Mia's phone rang and Songbird's head shot up in alarm from where she had been grazing next to the horsebox. Mia reassured her quickly and then dug out her phone to answer it.


"I've got him!"

"Excellent! See you in a minute!"

"You bet!"

A few minutes later, Sam appeared leading the Friesian stallion and Songbird's head flew up again as she stared, goggle-eyed, at the magnificent horse walking towards her. The stallion reached out and sniffed her, blowing through his nostrils by way of greeting. Songbird blew back and then squealed, stamping her hoof.

Sam laughed. "She's not taking any rubbish from him. I did wonder how she might react- Minstrel here has been trained to behave himself around mares so we shouldn't have any trouble in the box on the way back."

"He's gorgeous," said Mia, looking at the stallion's powerful, muscled body, his sleek and shiny coat and his intelligent, noble head. "Shall we get them loaded?"

Sam nodded. "We'll put Minstrel in first, I think, and then if we have any trouble loading with Songbird it should reassure her that there's another horse in there." Sam moved forward to stroke Songbird's neck and she squealed, leaping backwards from Sam's touch and narrowly missing the horsebox.

"Steady," soothed Mia, stroking the mare's neck until she stopped blowing out through her nostrils and the whites of her eyes disappeared.

"It's strange how she's accepted you so quickly but is still so fearful of contact from other humans." Sam frowned. "She must be able to sense you can trust you. I've never seen a horse react so powerfully to instinct. Usually mistreated horses don't let any human near them but she hasn't batted an eyelid at you."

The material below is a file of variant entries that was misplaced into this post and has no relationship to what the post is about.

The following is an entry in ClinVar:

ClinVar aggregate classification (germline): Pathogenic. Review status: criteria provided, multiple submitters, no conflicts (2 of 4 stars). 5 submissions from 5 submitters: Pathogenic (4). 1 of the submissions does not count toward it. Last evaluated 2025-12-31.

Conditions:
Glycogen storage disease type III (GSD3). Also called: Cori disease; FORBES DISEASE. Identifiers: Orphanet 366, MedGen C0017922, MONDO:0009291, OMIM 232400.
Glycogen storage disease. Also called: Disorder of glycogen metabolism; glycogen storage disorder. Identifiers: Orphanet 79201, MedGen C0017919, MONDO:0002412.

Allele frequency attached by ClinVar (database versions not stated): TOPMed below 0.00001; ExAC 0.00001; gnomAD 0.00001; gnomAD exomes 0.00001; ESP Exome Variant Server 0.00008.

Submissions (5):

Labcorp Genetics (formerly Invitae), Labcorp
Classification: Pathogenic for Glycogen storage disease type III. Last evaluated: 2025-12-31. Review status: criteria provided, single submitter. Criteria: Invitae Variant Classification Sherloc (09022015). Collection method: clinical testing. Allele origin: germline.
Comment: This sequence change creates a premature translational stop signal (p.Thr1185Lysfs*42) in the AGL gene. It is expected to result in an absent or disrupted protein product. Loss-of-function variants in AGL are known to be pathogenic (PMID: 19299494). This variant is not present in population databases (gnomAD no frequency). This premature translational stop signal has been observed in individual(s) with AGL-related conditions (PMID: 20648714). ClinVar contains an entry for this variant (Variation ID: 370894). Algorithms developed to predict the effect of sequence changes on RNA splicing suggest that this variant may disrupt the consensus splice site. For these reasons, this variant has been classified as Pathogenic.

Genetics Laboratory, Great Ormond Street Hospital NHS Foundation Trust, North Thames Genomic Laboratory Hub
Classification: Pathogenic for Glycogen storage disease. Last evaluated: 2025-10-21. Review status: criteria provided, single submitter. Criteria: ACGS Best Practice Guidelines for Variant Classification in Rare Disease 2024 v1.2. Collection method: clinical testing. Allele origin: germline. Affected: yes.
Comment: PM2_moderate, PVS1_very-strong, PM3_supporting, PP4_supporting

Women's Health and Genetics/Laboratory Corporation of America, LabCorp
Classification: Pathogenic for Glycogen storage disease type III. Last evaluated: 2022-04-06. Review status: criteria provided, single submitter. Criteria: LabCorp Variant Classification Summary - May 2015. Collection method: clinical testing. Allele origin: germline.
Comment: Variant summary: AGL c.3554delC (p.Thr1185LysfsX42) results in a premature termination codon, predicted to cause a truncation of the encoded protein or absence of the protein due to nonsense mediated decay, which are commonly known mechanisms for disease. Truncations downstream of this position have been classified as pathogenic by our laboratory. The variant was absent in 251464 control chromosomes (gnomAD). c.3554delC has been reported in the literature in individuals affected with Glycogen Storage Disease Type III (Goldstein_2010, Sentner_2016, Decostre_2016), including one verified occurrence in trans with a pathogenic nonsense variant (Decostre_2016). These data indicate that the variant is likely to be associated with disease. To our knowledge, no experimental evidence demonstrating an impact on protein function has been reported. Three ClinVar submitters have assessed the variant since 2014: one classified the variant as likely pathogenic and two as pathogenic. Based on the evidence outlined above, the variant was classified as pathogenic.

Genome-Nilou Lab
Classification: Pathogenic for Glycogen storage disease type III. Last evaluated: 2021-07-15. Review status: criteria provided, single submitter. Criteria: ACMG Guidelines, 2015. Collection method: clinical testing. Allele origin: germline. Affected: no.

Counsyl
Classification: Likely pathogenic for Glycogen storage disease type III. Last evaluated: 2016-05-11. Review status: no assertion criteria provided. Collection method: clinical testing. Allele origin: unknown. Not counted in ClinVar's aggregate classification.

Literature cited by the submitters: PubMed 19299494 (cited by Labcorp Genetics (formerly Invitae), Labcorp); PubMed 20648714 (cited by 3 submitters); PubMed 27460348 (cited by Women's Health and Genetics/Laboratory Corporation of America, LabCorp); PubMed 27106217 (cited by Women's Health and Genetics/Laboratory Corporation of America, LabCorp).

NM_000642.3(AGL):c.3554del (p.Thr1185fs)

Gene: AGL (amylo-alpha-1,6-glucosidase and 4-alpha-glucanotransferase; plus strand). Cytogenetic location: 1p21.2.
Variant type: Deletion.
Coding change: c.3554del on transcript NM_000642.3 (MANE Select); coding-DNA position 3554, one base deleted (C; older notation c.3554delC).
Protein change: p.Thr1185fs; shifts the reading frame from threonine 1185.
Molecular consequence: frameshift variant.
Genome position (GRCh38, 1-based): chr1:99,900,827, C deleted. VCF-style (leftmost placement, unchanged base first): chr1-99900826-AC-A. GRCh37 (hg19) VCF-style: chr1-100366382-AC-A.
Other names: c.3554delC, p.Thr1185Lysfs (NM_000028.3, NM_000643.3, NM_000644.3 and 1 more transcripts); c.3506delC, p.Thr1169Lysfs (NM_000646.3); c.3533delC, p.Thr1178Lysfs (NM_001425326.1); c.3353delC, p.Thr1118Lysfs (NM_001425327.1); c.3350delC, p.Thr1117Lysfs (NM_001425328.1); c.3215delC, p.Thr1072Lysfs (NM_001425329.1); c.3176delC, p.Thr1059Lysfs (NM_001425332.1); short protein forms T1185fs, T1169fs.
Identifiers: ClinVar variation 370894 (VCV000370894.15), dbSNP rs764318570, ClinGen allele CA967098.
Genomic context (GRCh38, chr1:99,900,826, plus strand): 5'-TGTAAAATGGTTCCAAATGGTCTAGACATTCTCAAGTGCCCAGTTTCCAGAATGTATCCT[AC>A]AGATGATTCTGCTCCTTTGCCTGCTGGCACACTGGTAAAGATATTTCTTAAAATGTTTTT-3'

Mia shrugged. She couldn't understand the mare's erratic behaviour either. What was it Songbird could see in her that made her react differently to other people? "We'd better get them into the box."

Sam agreed and led Minstrel up the ramp into the box and closed the partition next to him, ready for Mia to load Songbird, before unclipping his leadrope and looping it over her shoulder. She hesitated at the bottom of the ramp but, with reassurance from Mia, cautiously placed one hoof on the ramp and then walked up and into the box.

"Good girl," murmured Mia, giving her one final stroke before walking down the ramp and helping Sam to close it. She half expected to hear frantic whinnies once they were shut in, but both horses remained quiet.

Mia jumped down from the cab and made her way to the back of the horsebox. She'd spent the whole journey tensed up in case Songbird began panicking, especially when a large juggernaut had gone roaring past. She and Sam lowered the box and Songbird was looking at them curiously, her ears pricked, from the top of the ramp. Mia couldn't stop and smile from spreading across her face as she untied her new horse and led her onto level ground. Sam headed up and led Minstrel down.

"I'll just go and put him into the stable mum and dad prepared for him," she said.